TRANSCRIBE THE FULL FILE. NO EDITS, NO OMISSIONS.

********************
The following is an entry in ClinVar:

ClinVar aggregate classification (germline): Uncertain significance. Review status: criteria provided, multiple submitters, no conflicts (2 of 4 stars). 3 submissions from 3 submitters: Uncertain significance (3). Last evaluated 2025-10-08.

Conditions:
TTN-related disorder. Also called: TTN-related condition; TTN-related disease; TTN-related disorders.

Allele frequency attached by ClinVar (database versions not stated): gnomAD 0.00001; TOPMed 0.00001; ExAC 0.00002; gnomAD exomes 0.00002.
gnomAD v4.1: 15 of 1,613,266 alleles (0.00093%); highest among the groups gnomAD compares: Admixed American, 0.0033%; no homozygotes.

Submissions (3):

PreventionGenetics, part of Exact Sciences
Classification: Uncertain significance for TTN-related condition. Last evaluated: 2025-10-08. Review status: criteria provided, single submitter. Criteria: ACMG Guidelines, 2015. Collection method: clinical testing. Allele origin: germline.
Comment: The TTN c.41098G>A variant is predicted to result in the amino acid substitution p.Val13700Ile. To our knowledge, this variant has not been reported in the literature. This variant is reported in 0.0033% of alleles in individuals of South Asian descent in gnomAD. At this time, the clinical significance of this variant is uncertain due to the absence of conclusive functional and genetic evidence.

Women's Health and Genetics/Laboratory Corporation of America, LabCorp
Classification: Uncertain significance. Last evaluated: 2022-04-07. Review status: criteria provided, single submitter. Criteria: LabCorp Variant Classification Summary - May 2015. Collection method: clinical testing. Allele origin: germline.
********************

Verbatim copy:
The following is an entry in ClinVar:

ClinVar aggregate classification (germline): Uncertain significance. Review status: criteria provided, multiple submitters, no conflicts (2 of 4 stars). 3 submissions from 3 submitters: Uncertain significance (3). Last evaluated 2025-10-08.

Conditions:
TTN-related disorder. Also called: TTN-related condition; TTN-related disease; TTN-related disorders.

Allele frequency attached by ClinVar (database versions not stated): gnomAD 0.00001; TOPMed 0.00001; ExAC 0.00002; gnomAD exomes 0.00002.
gnomAD v4.1: 15 of 1,613,266 alleles (0.00093%); highest among the groups gnomAD compares: Admixed American, 0.0033%; no homozygotes.

Submissions (3):

PreventionGenetics, part of Exact Sciences
Classification: Uncertain significance for TTN-related condition. Last evaluated: 2025-10-08. Review status: criteria provided, single submitter. Criteria: ACMG Guidelines, 2015. Collection method: clinical testing. Allele origin: germline.
Comment: The TTN c.41098G>A variant is predicted to result in the amino acid substitution p.Val13700Ile. To our knowledge, this variant has not been reported in the literature. This variant is reported in 0.0033% of alleles in individuals of South Asian descent in gnomAD. At this time, the clinical significance of this variant is uncertain due to the absence of conclusive functional and genetic evidence.

Women's Health and Genetics/Laboratory Corporation of America, LabCorp
Classification: Uncertain significance. Last evaluated: 2022-04-07. Review status: criteria provided, single submitter. Criteria: LabCorp Variant Classification Summary - May 2015. Collection method: clinical testing. Allele origin: germline.